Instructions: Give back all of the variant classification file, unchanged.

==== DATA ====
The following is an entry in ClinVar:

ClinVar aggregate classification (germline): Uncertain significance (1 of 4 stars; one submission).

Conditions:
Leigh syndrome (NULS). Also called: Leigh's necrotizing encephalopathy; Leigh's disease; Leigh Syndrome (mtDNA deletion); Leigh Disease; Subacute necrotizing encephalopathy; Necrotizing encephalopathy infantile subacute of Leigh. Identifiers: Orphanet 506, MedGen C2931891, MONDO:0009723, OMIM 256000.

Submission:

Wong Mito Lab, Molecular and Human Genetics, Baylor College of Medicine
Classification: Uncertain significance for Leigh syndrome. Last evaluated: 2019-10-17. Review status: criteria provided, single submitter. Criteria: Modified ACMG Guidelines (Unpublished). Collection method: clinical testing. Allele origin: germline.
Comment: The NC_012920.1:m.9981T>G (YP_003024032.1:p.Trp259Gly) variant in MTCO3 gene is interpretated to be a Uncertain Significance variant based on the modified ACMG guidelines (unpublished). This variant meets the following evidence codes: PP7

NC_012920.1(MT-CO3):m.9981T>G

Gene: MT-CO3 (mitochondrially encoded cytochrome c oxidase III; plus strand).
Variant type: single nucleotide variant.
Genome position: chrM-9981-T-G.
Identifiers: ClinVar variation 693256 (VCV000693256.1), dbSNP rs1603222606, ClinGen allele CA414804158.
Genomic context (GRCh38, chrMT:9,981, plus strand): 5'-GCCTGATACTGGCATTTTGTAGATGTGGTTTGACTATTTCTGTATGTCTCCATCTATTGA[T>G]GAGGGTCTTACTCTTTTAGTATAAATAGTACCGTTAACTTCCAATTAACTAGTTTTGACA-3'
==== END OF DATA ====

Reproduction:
The following is an entry in ClinVar:

ClinVar aggregate classification (germline): Uncertain significance (1 of 4 stars; one submission).

Conditions:
Leigh syndrome (NULS). Also called: Leigh's necrotizing encephalopathy; Leigh's disease; Leigh Syndrome (mtDNA deletion); Leigh Disease; Subacute necrotizing encephalopathy; Necrotizing encephalopathy infantile subacute of Leigh. Identifiers: Orphanet 506, MedGen C2931891, MONDO:0009723, OMIM 256000.

Submission:

Wong Mito Lab, Molecular and Human Genetics, Baylor College of Medicine
Classification: Uncertain significance for Leigh syndrome. Last evaluated: 2019-10-17. Review status: criteria provided, single submitter. Criteria: Modified ACMG Guidelines (Unpublished). Collection method: clinical testing. Allele origin: germline.
Comment: The NC_012920.1:m.9981T>G (YP_003024032.1:p.Trp259Gly) variant in MTCO3 gene is interpretated to be a Uncertain Significance variant based on the modified ACMG guidelines (unpublished). This variant meets the following evidence codes: PP7

NC_012920.1(MT-CO3):m.9981T>G

Gene: MT-CO3 (mitochondrially encoded cytochrome c oxidase III; plus strand).
Variant type: single nucleotide variant.
Genome position: chrM-9981-T-G.
Identifiers: ClinVar variation 693256 (VCV000693256.1), dbSNP rs1603222606, ClinGen allele CA414804158.
Genomic context (GRCh38, chrMT:9,981, plus strand): 5'-GCCTGATACTGGCATTTTGTAGATGTGGTTTGACTATTTCTGTATGTCTCCATCTATTGA[T>G]GAGGGTCTTACTCTTTTAGTATAAATAGTACCGTTAACTTCCAATTAACTAGTTTTGACA-3'